We rode our bikes into Thong Sala with our friends Anika and Christoff. Beth was with me, Lisa was with Tony, Anika was with Rich on his 225 and Christoff led the way on his scooter. We were a true road gang, well, sort of. Our front man was on a scooter. It was a fun, mellow ride around the island. We didn’t want to drive over to Had Rin because the road was slightly treacherous and we had heard stories about drunks on motorcycles getting mauled by, what else but, taxis. Since it was the biggest single drinking night on the island we decided to play it safe and park in Thong Sala. Thong Sala was the main town and was a short taxi ride over to Had Rin.
In that respect we decided to play it safe but in other ways we decided not too. I was riding back from Had Rin a few days earlier and got to talking to these two British kids about the full moon party. They told me a rumor about the full moon party in December, two months ago. The Had Rin area is a popular spot for young Israeli travelers. It was a surprise to me because I hadn’t met too many Israelis on Koh Pangan. I found out that they tend to hang out mostly in Had Rin.
Apparently the Israeli Government warned the Thai Government that there could be attacks on the Full Moon Party that month. There was a large amount of C4 explosives stolen from a Thai Military base the month before and apparently the Israeli Government saw it as enough of a threat to warn the Thai Government. The Thais had two large military vessels out to the islands and one large destroyer was parked off the beach at Had Rin. As the British lads told the story the crowd was less than usual, but not by much. They still went and had a great time. Nothing occurred that month but it was still on people’s minds and lips as the next full moon came around. It was more so this month because the US was maneuvering for war with Iraq and the Islamic world was warning of retaliatory strikes.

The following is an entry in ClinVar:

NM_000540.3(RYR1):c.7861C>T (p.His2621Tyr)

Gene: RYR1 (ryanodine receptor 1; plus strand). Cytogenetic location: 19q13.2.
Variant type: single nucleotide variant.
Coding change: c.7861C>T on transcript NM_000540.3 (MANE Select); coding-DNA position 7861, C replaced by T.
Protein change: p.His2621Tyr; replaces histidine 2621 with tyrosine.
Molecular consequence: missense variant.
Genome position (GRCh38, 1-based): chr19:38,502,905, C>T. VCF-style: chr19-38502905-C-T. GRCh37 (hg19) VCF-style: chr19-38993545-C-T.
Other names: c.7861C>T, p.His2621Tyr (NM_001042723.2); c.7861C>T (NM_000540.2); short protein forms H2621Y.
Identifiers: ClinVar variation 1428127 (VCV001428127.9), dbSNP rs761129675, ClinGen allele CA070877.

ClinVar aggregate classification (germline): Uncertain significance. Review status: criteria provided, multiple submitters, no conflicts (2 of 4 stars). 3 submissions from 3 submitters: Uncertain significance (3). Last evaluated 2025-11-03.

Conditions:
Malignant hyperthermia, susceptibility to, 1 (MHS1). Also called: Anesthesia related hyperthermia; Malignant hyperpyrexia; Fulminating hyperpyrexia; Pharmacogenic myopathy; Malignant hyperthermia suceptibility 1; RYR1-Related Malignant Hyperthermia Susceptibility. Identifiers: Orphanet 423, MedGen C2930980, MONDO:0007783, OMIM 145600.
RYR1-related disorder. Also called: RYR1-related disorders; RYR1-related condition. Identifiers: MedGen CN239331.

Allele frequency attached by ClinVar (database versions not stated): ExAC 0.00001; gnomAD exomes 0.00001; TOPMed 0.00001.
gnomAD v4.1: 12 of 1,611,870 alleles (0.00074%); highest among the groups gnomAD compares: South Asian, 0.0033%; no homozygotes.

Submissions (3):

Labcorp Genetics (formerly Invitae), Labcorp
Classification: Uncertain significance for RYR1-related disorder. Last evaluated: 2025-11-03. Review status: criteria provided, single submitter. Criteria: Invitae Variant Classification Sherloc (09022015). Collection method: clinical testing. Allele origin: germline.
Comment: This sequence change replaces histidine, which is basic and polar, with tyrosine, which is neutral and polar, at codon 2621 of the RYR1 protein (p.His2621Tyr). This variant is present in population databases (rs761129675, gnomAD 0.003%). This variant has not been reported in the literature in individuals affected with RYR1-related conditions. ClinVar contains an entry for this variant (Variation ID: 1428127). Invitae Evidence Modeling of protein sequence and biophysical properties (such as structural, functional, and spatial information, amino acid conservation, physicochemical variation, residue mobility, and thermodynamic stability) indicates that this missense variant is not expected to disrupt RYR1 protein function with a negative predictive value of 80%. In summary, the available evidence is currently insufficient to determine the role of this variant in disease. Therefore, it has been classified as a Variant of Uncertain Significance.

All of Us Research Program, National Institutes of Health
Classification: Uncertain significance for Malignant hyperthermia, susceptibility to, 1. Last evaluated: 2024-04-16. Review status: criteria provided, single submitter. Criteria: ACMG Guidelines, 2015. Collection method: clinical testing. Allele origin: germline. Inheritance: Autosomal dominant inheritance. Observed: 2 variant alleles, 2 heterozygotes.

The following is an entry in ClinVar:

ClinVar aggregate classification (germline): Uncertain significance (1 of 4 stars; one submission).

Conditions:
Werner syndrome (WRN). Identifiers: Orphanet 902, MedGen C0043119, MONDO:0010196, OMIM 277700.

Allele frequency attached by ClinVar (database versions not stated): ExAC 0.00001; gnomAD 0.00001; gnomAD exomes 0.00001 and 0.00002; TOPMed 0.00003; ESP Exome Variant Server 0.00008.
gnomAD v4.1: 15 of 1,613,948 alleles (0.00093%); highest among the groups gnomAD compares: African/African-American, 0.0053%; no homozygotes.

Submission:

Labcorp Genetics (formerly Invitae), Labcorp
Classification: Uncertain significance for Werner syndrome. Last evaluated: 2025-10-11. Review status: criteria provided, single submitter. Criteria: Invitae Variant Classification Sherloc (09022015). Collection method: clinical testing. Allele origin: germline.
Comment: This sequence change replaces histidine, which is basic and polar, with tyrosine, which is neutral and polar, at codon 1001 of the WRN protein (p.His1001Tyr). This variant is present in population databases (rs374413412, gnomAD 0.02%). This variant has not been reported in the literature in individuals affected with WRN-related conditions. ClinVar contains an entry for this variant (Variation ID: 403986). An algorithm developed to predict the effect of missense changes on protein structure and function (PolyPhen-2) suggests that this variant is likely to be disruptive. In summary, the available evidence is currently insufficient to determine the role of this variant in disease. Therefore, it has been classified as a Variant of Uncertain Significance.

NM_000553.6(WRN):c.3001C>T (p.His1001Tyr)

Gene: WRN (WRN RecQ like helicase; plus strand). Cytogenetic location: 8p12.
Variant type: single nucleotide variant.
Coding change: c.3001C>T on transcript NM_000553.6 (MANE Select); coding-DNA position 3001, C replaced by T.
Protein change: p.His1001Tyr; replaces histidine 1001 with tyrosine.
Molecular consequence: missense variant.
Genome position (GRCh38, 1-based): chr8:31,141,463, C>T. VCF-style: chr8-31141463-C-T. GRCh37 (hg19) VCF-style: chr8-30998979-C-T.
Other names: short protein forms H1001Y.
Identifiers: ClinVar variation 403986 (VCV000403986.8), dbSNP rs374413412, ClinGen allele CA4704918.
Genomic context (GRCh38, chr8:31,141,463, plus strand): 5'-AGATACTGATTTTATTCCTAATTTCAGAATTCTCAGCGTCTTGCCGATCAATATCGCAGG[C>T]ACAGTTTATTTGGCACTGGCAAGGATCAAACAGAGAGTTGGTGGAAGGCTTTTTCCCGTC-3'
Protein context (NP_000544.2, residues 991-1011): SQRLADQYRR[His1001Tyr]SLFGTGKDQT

So what did I do after I heard this? The day before the full-moon, when we were all hanging out, eating a late lunch, I brought up what I had heard. We all discussed it and everyone came to their own personal conclusion. I had already decided that I was going. I was not going to be scared away from the normal choices I would make because some fundamentalists want to frighten Westerners. That is their objective and I refuse to be afraid. I will rationally access the possible dangers and make my decisions but I will not allow their tactics to frighten me. Most of the travelers I meet have not put it in so many words and I don’t think it is such a conscious choice for most of them. I think they simply understand the risks and decide that traveling is worth it.
We all decided to go and have a good time. I don’t know what everyone else was thinking but I was happy that we could all come and get tanked and dance the night away. We were singing songs about getting blown up on the taxi ride over. It was slightly sadistic yet entertaining. I wish I could remember the songs now. When we rode back at around seven the next morning some kid in our taxi was singing the same song and we laughed our asses off, both in relief and at the coincidence.